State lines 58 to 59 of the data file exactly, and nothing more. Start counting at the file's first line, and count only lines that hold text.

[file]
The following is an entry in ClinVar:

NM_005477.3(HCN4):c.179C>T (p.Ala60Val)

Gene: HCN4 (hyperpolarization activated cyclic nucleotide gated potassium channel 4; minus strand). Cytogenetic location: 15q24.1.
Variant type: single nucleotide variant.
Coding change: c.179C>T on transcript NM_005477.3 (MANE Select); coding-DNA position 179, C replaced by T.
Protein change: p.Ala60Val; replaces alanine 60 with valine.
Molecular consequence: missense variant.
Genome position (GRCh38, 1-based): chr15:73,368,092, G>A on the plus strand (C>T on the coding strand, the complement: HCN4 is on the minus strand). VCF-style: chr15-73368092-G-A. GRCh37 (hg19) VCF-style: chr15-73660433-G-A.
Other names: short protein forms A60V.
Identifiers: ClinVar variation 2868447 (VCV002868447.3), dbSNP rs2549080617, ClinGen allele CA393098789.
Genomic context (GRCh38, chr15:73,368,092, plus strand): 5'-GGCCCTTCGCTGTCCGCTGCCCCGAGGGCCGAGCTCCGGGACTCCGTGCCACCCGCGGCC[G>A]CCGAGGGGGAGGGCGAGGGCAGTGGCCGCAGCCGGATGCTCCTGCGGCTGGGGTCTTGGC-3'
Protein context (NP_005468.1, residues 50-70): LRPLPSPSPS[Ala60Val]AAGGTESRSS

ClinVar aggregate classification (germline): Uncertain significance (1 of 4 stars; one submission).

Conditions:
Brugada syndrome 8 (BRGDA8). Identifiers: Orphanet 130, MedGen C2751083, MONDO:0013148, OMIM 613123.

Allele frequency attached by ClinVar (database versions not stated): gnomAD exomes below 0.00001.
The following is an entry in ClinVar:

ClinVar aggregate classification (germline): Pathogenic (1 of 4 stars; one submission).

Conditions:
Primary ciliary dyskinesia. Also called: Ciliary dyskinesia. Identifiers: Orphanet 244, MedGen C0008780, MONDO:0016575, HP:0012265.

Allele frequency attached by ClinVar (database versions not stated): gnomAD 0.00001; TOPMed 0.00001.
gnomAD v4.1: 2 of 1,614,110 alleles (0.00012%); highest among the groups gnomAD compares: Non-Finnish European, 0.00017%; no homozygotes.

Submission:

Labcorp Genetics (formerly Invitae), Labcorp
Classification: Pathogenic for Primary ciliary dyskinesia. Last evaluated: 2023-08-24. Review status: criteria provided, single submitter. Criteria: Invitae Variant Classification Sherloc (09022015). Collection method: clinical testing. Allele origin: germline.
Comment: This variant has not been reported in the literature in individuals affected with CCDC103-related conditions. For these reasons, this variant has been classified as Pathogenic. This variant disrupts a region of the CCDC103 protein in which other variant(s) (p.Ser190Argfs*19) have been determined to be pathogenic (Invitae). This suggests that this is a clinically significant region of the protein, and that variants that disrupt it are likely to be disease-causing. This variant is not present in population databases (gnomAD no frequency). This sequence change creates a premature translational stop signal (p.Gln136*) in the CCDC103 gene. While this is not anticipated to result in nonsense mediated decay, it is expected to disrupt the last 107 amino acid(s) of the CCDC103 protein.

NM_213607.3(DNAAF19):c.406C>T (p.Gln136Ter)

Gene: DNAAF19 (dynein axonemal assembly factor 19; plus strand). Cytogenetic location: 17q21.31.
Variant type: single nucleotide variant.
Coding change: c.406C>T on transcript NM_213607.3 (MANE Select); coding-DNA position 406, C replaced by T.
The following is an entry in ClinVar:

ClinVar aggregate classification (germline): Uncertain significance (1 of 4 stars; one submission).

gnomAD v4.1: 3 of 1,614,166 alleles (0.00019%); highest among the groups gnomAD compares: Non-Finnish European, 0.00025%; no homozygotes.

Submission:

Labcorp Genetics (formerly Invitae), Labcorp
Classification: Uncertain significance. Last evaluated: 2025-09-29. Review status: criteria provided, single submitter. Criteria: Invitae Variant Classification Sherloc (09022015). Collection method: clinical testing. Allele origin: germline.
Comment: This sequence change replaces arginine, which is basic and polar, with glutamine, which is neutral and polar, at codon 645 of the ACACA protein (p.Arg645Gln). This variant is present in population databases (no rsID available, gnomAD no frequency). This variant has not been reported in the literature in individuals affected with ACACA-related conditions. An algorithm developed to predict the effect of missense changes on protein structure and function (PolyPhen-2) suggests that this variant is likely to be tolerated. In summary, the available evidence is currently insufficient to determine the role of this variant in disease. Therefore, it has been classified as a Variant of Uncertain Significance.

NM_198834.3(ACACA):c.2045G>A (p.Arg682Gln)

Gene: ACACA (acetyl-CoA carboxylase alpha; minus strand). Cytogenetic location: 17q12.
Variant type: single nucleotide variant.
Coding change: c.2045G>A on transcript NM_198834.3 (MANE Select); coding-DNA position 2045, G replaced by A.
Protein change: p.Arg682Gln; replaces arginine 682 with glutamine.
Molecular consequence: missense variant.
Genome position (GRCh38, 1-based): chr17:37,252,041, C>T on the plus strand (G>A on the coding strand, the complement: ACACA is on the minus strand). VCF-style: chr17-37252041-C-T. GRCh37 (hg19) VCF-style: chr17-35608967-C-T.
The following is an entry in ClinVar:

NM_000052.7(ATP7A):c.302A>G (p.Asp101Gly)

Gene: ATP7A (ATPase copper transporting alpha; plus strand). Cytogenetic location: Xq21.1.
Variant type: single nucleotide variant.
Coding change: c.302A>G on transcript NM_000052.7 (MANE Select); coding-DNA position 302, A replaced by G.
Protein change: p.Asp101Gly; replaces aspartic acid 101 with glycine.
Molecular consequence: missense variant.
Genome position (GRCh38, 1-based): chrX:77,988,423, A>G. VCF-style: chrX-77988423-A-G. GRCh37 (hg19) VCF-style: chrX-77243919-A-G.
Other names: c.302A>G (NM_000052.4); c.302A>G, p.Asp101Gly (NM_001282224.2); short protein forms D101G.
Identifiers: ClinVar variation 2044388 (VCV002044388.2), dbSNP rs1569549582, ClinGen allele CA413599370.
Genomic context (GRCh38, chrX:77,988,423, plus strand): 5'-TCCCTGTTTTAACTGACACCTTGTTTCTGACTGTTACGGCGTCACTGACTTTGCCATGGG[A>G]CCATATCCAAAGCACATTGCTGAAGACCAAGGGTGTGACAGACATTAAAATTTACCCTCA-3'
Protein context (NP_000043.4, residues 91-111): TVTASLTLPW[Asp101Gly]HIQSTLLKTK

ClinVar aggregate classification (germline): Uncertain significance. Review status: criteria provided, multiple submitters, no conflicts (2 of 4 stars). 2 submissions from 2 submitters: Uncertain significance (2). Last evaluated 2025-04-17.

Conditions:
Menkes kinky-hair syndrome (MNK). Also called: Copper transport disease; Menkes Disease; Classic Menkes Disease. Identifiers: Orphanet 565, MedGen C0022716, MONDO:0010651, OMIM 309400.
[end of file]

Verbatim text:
Conditions:
Menkes kinky-hair syndrome (MNK). Also called: Copper transport disease; Menkes Disease; Classic Menkes Disease. Identifiers: Orphanet 565, MedGen C0022716, MONDO:0010651, OMIM 309400.